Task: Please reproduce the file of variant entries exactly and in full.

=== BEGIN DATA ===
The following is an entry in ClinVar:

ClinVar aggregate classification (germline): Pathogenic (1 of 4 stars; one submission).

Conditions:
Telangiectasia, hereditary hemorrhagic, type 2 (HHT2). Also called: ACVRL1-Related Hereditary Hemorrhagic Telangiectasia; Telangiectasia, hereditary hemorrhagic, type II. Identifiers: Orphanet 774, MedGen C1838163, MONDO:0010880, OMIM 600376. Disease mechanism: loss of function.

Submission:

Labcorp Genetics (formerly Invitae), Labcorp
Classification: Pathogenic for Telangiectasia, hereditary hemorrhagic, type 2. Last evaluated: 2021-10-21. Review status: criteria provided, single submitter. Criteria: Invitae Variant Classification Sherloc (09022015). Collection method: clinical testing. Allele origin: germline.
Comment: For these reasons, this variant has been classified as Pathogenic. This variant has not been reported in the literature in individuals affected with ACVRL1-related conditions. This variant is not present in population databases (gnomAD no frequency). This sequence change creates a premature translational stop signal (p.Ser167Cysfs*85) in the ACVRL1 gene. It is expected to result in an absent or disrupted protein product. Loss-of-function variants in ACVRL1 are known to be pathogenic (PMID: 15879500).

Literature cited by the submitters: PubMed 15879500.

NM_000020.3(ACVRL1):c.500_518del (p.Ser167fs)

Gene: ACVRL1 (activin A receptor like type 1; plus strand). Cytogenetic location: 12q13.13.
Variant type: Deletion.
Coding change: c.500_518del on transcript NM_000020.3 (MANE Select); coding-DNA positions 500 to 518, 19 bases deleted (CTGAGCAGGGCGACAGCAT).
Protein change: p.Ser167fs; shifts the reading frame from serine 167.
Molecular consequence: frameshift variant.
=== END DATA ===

The following is an entry in ClinVar:

ClinVar aggregate classification (germline): Pathogenic (1 of 4 stars; one submission).

Conditions:
Telangiectasia, hereditary hemorrhagic, type 2 (HHT2). Also called: ACVRL1-Related Hereditary Hemorrhagic Telangiectasia; Telangiectasia, hereditary hemorrhagic, type II. Identifiers: Orphanet 774, MedGen C1838163, MONDO:0010880, OMIM 600376. Disease mechanism: loss of function.

Submission:

Labcorp Genetics (formerly Invitae), Labcorp
Classification: Pathogenic for Telangiectasia, hereditary hemorrhagic, type 2. Last evaluated: 2021-10-21. Review status: criteria provided, single submitter. Criteria: Invitae Variant Classification Sherloc (09022015). Collection method: clinical testing. Allele origin: germline.
Comment: For these reasons, this variant has been classified as Pathogenic. This variant has not been reported in the literature in individuals affected with ACVRL1-related conditions. This variant is not present in population databases (gnomAD no frequency). This sequence change creates a premature translational stop signal (p.Ser167Cysfs*85) in the ACVRL1 gene. It is expected to result in an absent or disrupted protein product. Loss-of-function variants in ACVRL1 are known to be pathogenic (PMID: 15879500).

Literature cited by the submitters: PubMed 15879500.

NM_000020.3(ACVRL1):c.500_518del (p.Ser167fs)

Gene: ACVRL1 (activin A receptor like type 1; plus strand). Cytogenetic location: 12q13.13.
Variant type: Deletion.
Coding change: c.500_518del on transcript NM_000020.3 (MANE Select); coding-DNA positions 500 to 518, 19 bases deleted (CTGAGCAGGGCGACAGCAT).
Protein change: p.Ser167fs; shifts the reading frame from serine 167.
Molecular consequence: frameshift variant.